What emerges most vividly against this backdrop of death and superstition is an untamed, creative energy that pervades the city and its inhabitants. “Naples,” says Codognato, “is the most antiglobal, and therefore the most avant-garde, of cities.”
“We are always on the edge of an explosion,” says Lia Rumma, whose contemporary-art gallery, one of the first to open in Naples, in the Seventies, remains one of the city’s most influential, and who is considered a godmother of the local art scene. “This very precariousness is what makes our city’s cultural and artistic vocation so exceptionally strong.” It’s fitting, then, that California-born artist Aaron Young chose the Solfatara as the setting for one of his motorcycle performances, Smoke Flows in All Directions. Last September five stunt bikers whizzed and skidded on freshly painted metal panels placed inside the crater, their roaring wheels sending up smoke and revealing colors hidden beneath black paint.
According to Shand Kydd, however, some of the most entertaining public performances in Naples have nothing to do with contemporary art. “Life in the streets here is like theater,” he says. On summer evenings families escape their steamy, overcrowded rooms by dragging their furniture and televisions into the street, where they share dinner and jokes with the neighbors. “The city is made up of many local villages,” explains Monica Coretti D’Amato, whose pristine waterfront house holds one of Naples’s most impressive private art collections, running the gamut from William Kentridge and Lucio Fontana to Louise Bourgeois, Anselm Kiefer and Anthony Gormley. “Each area has its particular saints, its parades, its ancient habits.” The dialect one hears in the streets is mostly incomprehensible to Italians from other cities. Francesco Durante, author of the recently released Scuorno, an insider portrait of Naples that is selling briskly in Italy, notes that even public transport signs warning commuters to behave are often written in Napoletano rather than Italian.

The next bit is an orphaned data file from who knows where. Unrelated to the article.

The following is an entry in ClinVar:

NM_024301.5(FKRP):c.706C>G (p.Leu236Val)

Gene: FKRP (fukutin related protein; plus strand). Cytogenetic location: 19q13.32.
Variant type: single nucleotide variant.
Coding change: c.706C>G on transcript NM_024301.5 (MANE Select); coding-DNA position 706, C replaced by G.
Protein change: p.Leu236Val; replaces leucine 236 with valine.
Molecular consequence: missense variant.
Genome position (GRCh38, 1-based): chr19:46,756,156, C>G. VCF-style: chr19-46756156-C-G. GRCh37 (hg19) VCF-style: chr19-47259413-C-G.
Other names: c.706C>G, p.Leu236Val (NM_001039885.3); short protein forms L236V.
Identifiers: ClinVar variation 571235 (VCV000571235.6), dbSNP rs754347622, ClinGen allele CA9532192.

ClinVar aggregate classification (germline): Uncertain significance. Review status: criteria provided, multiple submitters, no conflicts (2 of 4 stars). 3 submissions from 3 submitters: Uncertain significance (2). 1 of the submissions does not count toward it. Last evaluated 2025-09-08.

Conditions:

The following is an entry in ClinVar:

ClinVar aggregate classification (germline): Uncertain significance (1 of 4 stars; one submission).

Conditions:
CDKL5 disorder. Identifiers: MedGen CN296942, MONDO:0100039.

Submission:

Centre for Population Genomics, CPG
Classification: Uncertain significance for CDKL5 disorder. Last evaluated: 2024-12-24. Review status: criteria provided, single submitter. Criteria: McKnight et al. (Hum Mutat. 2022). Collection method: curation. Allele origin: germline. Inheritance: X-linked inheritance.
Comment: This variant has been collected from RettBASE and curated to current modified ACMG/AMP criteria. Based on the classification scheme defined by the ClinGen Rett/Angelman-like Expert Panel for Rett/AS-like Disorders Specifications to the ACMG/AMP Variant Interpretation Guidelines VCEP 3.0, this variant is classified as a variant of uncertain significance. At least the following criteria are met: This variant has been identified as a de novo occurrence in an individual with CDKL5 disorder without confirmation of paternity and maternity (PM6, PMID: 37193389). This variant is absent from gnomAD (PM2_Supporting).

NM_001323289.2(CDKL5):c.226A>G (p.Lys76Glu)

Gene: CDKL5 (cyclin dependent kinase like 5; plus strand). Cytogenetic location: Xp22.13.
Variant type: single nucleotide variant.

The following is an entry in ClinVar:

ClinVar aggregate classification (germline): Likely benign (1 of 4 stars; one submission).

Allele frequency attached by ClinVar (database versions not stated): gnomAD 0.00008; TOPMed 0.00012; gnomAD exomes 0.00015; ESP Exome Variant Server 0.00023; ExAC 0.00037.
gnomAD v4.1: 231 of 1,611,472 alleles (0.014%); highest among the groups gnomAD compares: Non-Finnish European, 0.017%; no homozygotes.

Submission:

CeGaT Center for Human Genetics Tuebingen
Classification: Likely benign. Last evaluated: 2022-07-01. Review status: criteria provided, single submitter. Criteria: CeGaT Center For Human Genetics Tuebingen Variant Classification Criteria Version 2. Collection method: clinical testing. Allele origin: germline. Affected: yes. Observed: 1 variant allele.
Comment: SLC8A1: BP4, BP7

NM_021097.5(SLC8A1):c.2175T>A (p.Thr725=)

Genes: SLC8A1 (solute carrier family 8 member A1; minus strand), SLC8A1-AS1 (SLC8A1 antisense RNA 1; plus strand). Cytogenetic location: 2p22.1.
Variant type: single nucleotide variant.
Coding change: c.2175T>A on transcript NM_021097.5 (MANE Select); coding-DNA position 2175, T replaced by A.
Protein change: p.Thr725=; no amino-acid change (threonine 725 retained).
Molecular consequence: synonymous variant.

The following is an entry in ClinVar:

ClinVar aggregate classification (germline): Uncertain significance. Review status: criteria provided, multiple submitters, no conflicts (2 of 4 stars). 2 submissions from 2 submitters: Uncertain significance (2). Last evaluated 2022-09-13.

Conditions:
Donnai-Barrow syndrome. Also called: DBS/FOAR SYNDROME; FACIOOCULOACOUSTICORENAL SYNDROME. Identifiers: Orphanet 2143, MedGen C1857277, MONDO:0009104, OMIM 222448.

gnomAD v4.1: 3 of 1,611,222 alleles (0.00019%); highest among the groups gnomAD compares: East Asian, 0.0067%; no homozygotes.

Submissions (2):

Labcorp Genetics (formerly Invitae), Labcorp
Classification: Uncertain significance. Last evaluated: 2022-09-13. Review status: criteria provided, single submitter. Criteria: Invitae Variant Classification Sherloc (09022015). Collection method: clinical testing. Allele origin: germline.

Belonging to a civilization that considers itself set apart from the rest of Europe makes for a certain sense of unruliness. “Naples,” an old joke goes, “is the only Middle Eastern city that does not have a European quarter.” Perhaps. But it does have its own peculiar code of honor. Artist and designer Michele Iodice, for example, lives in the Sanita district, an area known for having one of the highest petty crime rates in Europe. And yet he rarely bothers to lock his bike. “I am considered part of the family,” he says, “so my belongings, and those of my friends, are probably safer here than anywhere else in Italy.”
Shand Kydd, for one, finds this blend of fidelity and fearlessness addictive. “Naples is like a very bad narcotic,” he says, sipping a glass of red wine at a bar in the city center. “Within three weeks of being in London I start to get this strange, irresistible itch to come back here.” And then there are those who catch the bug so badly that they never leave. French-born Nathalie de Saint Phalle arrived in 1993 planning to stay a few weeks, just long enough to have a book she had written printed at a local press. “At the beginning I felt completely stuck,” she remembers. “I had a terrible time with the local administration, and all I wanted to do was leave. Then I started to get in touch with the city’s thriving artistic community and organize shows.” Sixteen years later she remains, and has turned a boho-glam 18th-century palazzo apartment into a very trendy private club and hotel called Purgatorio. She’s also the proprietor of the Kaplan Project, a gallery that represents 30 contemporary Neapolitan artists. MADRE curator Codognato, meanwhile, who grew up in Venice and whose wife and children live in Rome, says that when he first came to Naples in 1998 to work on a curatorial project, he envisioned staying for only two or three months. Now, after more than a decade, he says, “I am beginning to think I will be here forever.”